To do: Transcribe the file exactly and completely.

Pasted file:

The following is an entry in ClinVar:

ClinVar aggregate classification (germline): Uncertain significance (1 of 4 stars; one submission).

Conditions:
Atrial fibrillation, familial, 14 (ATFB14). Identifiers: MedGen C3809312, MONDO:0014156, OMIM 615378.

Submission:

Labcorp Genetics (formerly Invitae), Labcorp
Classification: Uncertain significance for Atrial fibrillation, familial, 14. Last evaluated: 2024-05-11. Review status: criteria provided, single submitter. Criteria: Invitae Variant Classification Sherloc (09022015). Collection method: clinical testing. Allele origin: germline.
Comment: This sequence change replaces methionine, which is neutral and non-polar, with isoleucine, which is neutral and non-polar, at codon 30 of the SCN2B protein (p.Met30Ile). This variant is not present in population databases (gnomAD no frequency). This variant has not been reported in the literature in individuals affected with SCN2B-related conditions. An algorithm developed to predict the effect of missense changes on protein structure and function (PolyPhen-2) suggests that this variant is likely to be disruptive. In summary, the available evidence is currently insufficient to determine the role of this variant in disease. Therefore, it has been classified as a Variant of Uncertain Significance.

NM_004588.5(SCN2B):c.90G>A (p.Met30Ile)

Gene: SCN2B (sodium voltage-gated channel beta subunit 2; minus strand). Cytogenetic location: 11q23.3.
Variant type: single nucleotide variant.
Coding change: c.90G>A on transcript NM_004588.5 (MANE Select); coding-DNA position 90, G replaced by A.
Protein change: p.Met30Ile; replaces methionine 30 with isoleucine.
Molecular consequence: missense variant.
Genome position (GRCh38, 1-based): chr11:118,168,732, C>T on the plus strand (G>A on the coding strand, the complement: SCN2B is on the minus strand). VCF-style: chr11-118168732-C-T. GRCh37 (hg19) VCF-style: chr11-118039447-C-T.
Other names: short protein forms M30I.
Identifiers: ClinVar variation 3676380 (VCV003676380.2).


The following is an entry in ClinVar:

ClinVar aggregate classification (germline): Uncertain significance (1 of 4 stars; one submission).

Conditions:
Atrial fibrillation, familial, 14 (ATFB14). Identifiers: MedGen C3809312, MONDO:0014156, OMIM 615378.

Submission:

Labcorp Genetics (formerly Invitae), Labcorp
Classification: Uncertain significance for Atrial fibrillation, familial, 14. Last evaluated: 2024-05-11. Review status: criteria provided, single submitter. Criteria: Invitae Variant Classification Sherloc (09022015). Collection method: clinical testing. Allele origin: germline.
Comment: This sequence change replaces methionine, which is neutral and non-polar, with isoleucine, which is neutral and non-polar, at codon 30 of the SCN2B protein (p.Met30Ile). This variant is not present in population databases (gnomAD no frequency). This variant has not been reported in the literature in individuals affected with SCN2B-related conditions. An algorithm developed to predict the effect of missense changes on protein structure and function (PolyPhen-2) suggests that this variant is likely to be disruptive. In summary, the available evidence is currently insufficient to determine the role of this variant in disease. Therefore, it has been classified as a Variant of Uncertain Significance.

NM_004588.5(SCN2B):c.90G>A (p.Met30Ile)

Gene: SCN2B (sodium voltage-gated channel beta subunit 2; minus strand). Cytogenetic location: 11q23.3.
Variant type: single nucleotide variant.
Coding change: c.90G>A on transcript NM_004588.5 (MANE Select); coding-DNA position 90, G replaced by A.
Protein change: p.Met30Ile; replaces methionine 30 with isoleucine.
Molecular consequence: missense variant.
Genome position (GRCh38, 1-based): chr11:118,168,732, C>T on the plus strand (G>A on the coding strand, the complement: SCN2B is on the minus strand). VCF-style: chr11-118168732-C-T. GRCh37 (hg19) VCF-style: chr11-118039447-C-T.
Other names: short protein forms M30I.
Identifiers: ClinVar variation 3676380 (VCV003676380.2).